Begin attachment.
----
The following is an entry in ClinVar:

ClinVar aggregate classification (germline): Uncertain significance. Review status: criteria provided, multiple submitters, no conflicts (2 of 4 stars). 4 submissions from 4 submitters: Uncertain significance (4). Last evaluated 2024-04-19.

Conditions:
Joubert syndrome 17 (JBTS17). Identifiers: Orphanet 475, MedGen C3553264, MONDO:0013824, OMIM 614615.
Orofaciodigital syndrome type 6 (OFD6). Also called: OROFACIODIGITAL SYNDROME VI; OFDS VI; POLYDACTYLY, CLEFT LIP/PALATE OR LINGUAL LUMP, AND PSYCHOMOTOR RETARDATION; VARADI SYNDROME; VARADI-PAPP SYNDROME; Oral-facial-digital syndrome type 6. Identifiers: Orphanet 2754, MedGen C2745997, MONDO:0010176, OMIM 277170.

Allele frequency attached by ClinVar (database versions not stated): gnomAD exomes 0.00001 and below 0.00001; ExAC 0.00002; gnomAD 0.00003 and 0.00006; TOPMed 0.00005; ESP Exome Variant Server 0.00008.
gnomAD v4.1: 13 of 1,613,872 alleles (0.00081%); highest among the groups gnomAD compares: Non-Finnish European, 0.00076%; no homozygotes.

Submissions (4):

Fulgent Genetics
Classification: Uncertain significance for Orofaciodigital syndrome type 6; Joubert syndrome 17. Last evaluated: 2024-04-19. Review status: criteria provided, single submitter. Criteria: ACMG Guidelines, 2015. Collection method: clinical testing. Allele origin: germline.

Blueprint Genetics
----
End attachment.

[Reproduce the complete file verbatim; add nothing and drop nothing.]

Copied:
The following is an entry in ClinVar:

ClinVar aggregate classification (germline): Uncertain significance. Review status: criteria provided, multiple submitters, no conflicts (2 of 4 stars). 4 submissions from 4 submitters: Uncertain significance (4). Last evaluated 2024-04-19.

Conditions:
Joubert syndrome 17 (JBTS17). Identifiers: Orphanet 475, MedGen C3553264, MONDO:0013824, OMIM 614615.
Orofaciodigital syndrome type 6 (OFD6). Also called: OROFACIODIGITAL SYNDROME VI; OFDS VI; POLYDACTYLY, CLEFT LIP/PALATE OR LINGUAL LUMP, AND PSYCHOMOTOR RETARDATION; VARADI SYNDROME; VARADI-PAPP SYNDROME; Oral-facial-digital syndrome type 6. Identifiers: Orphanet 2754, MedGen C2745997, MONDO:0010176, OMIM 277170.

Allele frequency attached by ClinVar (database versions not stated): gnomAD exomes 0.00001 and below 0.00001; ExAC 0.00002; gnomAD 0.00003 and 0.00006; TOPMed 0.00005; ESP Exome Variant Server 0.00008.
gnomAD v4.1: 13 of 1,613,872 alleles (0.00081%); highest among the groups gnomAD compares: Non-Finnish European, 0.00076%; no homozygotes.

Submissions (4):

Fulgent Genetics
Classification: Uncertain significance for Orofaciodigital syndrome type 6; Joubert syndrome 17. Last evaluated: 2024-04-19. Review status: criteria provided, single submitter. Criteria: ACMG Guidelines, 2015. Collection method: clinical testing. Allele origin: germline.

Blueprint Genetics